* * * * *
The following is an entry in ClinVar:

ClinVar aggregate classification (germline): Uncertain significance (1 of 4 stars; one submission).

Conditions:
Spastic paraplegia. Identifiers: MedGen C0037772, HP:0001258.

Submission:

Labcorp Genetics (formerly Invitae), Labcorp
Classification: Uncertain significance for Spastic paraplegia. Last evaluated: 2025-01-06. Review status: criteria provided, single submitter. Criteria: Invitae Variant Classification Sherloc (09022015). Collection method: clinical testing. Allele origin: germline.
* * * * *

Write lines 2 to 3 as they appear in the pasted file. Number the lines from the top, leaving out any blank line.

ClinVar aggregate classification (germline): Uncertain significance (1 of 4 stars; one submission).

Conditions: